WENTWORTH – Did Jane Austen Visit

Still being edited due to techical problems:

In my nomination for the Sunshine Blogger Awards,my first question to answer was Who is your favourite writer? Out of many Jane Austen came out top. That sent me off down memory lane.

Jane Austin is my favourite author. I always .’got it’ that she was subtly sending up all the snobs and hypochrites of her society. I picture her in drawing rooms, sitting quietly observing all the nonsence that went on in Edwardian (?) society.

I grew up a few miles from where Jane Austen (and D.H Lawrence) lived, amongst – but not in – the many stately homes. We lived in Worksop, Nottinghamshire – “Gateway to the Dukeries”, as jt says on the sign. Worksop is smack on the borders of Yorkshire and Derbyshire. Formerly a market, then mining town, it tolerates the Toffs on their estates who had such an influence on the town.

Check out the recently saved Wentworth Woodhouse, and what they do to keep it alive. Really worth a visit

Looking back, the Dukeries, and the many ancient stately homes, mansions, people and gardens have greatly affected my own outlook and writing, but where I too look back sardonically on the Jane Austen era from absored histories and feelings when being ‘on site’ I have the utmost respect for those today who are putting so much love – and money – to these beautiful places.

Coincidentaly, a good friend is descended from one of the maids who was ‘begat’ by the son of the Wentworth Woodhouse gentry of the time. (You had no choice if you wanted to keep your job and accommodation.) He told me this story.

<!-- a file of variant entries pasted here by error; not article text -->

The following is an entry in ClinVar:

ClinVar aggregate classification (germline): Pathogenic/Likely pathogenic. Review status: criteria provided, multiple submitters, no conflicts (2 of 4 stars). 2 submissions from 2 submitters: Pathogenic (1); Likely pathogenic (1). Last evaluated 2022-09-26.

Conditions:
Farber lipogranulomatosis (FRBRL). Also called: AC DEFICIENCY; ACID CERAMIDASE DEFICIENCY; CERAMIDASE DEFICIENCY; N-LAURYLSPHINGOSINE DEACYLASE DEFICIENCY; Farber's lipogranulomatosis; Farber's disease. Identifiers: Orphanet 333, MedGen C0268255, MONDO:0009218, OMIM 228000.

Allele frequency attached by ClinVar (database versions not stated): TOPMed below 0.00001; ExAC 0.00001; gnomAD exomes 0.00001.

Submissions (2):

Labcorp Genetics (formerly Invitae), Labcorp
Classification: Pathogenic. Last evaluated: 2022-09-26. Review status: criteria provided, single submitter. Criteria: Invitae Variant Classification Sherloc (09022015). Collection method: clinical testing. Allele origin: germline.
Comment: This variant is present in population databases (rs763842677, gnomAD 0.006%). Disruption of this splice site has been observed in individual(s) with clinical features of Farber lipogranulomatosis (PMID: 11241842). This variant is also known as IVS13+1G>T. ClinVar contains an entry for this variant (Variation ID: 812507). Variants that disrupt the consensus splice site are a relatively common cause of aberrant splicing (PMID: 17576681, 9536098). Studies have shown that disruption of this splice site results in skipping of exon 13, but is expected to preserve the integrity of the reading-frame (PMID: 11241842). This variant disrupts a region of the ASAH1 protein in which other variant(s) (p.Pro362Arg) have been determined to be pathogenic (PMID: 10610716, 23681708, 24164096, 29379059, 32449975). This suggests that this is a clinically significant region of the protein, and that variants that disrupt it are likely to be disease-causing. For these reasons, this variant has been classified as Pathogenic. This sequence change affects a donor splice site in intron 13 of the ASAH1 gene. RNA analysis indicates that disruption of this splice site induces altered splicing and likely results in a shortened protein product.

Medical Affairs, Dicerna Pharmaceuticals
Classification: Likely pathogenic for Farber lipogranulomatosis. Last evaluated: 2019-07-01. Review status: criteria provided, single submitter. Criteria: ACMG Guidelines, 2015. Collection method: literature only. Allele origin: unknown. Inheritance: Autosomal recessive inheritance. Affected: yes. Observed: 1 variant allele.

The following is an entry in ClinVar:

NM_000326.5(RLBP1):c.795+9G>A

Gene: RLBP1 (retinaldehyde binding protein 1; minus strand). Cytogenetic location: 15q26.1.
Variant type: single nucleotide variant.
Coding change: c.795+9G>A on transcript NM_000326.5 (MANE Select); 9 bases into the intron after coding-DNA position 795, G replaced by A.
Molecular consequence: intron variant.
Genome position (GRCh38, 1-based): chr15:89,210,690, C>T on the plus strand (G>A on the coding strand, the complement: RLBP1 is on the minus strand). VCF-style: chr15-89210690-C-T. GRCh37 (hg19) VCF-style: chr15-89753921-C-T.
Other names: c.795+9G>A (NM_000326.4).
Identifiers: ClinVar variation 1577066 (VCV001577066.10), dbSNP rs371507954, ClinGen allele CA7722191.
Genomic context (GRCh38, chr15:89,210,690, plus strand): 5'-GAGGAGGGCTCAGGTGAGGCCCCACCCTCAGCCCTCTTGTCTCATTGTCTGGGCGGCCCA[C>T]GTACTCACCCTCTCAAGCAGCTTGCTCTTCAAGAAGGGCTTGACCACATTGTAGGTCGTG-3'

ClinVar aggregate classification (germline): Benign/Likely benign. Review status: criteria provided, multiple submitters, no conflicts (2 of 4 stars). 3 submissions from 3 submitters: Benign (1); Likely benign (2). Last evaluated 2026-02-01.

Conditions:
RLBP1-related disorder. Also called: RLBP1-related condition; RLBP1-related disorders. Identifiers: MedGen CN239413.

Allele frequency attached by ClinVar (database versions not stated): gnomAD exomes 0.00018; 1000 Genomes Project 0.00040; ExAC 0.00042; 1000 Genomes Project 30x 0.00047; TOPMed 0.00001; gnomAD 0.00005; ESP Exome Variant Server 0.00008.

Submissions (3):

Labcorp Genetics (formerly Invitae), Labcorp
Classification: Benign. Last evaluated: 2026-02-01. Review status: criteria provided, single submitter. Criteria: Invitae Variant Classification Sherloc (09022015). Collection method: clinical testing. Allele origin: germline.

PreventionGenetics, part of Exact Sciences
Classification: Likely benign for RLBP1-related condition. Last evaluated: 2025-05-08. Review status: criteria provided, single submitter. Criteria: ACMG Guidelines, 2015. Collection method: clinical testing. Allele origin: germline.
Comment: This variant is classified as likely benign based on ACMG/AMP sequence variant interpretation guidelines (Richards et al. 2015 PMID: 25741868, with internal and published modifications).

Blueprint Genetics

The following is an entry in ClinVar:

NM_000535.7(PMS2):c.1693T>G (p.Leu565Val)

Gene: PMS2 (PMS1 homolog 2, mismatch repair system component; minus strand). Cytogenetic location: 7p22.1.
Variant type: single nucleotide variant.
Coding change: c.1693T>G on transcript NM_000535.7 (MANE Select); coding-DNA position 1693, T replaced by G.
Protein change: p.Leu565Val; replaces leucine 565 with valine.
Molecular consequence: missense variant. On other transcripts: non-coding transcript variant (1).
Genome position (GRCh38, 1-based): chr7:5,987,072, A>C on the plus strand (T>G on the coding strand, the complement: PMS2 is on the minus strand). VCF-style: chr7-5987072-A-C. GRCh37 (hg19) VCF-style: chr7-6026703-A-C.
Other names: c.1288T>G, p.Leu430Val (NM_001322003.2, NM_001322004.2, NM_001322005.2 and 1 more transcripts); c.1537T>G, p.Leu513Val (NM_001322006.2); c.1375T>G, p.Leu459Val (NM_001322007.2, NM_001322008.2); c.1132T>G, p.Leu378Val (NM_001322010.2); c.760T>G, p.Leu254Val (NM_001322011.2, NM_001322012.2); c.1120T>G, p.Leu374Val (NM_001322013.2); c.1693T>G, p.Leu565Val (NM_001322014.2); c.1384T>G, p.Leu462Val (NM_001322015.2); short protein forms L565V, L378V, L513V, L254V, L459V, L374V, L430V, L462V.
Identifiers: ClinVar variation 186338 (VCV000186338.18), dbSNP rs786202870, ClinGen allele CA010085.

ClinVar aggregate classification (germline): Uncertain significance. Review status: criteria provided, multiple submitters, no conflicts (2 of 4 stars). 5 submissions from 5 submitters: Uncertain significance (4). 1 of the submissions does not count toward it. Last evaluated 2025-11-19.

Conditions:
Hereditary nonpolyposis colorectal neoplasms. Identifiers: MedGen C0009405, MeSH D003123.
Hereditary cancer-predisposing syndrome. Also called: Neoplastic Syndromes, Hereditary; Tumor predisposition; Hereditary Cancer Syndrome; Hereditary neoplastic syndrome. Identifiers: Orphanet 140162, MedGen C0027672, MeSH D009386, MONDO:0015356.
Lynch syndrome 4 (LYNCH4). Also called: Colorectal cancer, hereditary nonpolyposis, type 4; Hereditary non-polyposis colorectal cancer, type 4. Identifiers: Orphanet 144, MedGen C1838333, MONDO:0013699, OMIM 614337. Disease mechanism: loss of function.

Because of her shame in getting (made) pregnant by the naughty son, she was sent away to the big family-owned hotel in Leeds until her confinement. Then the family paid a stable hand to marry her and bring up the child. It was quite common in those times. My friend thinks a dna study of the village and area could be quite fruitful!

The property has been through some owners since. There is a very interesting BBC tv programme about it. The first time I visited, with my friend, tne sunken garden was just being reclaimed to its original state. The gallery below is from my second visit in spring 2014, after a hard winter. I will add the earlier ones from my other computer later.

Jane Austen would possibly have visited there.Today tourism and canny business has literally saved the life of a crumbling pile of sooty stone that had been a true showpiece in Jane Austen’s day. In my mind it is the picture of her mythical Pemberley in Pride and Prejudice, because at that time it was a stunning new showcase. Others credit Chatsworth as her inspiration. Both are in reach of her area.

I really liked Jane Austen’s storytelling over most of my life, hers being among the few novels I can read over again. pHowever, being a Libran, I have to swing the scales. Remember though that at the time of writing my brain is still recovering from the medication debacle. Nah, that is no excuse for thinking in jigsaws; a piece here, a piece there, hopefully coming together into a cohesive whole with the insertion of the last piece. Or realising the last piece belongs to a different puzzle altogether!

D.H. Lawrence. Naughty D.H.Lawrence, whose ‘Lady Chatterley’s Lover’ was banned on publication when I was at school in Darlington, did not so much influence my writing; his writing reflected a short part of my married life…Some other time.